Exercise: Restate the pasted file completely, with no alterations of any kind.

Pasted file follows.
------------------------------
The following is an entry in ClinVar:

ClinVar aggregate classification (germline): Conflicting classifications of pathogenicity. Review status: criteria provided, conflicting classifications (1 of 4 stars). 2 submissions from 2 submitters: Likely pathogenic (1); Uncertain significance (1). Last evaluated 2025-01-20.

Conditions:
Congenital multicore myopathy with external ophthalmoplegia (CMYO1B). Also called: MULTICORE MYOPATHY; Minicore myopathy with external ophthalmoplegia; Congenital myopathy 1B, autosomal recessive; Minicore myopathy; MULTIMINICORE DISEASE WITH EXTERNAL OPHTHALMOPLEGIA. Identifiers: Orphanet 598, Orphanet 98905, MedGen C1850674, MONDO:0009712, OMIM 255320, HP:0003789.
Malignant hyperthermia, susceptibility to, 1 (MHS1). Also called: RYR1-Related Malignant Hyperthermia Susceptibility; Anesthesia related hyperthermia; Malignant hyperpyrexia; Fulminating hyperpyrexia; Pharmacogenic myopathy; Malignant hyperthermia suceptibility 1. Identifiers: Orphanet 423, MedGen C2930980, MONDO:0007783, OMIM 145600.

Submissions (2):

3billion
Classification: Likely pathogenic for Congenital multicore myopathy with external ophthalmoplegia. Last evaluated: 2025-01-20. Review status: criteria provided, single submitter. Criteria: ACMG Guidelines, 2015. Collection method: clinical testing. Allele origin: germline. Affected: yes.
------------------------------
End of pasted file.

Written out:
The following is an entry in ClinVar:

ClinVar aggregate classification (germline): Conflicting classifications of pathogenicity. Review status: criteria provided, conflicting classifications (1 of 4 stars). 2 submissions from 2 submitters: Likely pathogenic (1); Uncertain significance (1). Last evaluated 2025-01-20.

Conditions:
Congenital multicore myopathy with external ophthalmoplegia (CMYO1B). Also called: MULTICORE MYOPATHY; Minicore myopathy with external ophthalmoplegia; Congenital myopathy 1B, autosomal recessive; Minicore myopathy; MULTIMINICORE DISEASE WITH EXTERNAL OPHTHALMOPLEGIA. Identifiers: Orphanet 598, Orphanet 98905, MedGen C1850674, MONDO:0009712, OMIM 255320, HP:0003789.
Malignant hyperthermia, susceptibility to, 1 (MHS1). Also called: RYR1-Related Malignant Hyperthermia Susceptibility; Anesthesia related hyperthermia; Malignant hyperpyrexia; Fulminating hyperpyrexia; Pharmacogenic myopathy; Malignant hyperthermia suceptibility 1. Identifiers: Orphanet 423, MedGen C2930980, MONDO:0007783, OMIM 145600.

Submissions (2):

3billion
Classification: Likely pathogenic for Congenital multicore myopathy with external ophthalmoplegia. Last evaluated: 2025-01-20. Review status: criteria provided, single submitter. Criteria: ACMG Guidelines, 2015. Collection method: clinical testing. Allele origin: germline. Affected: yes.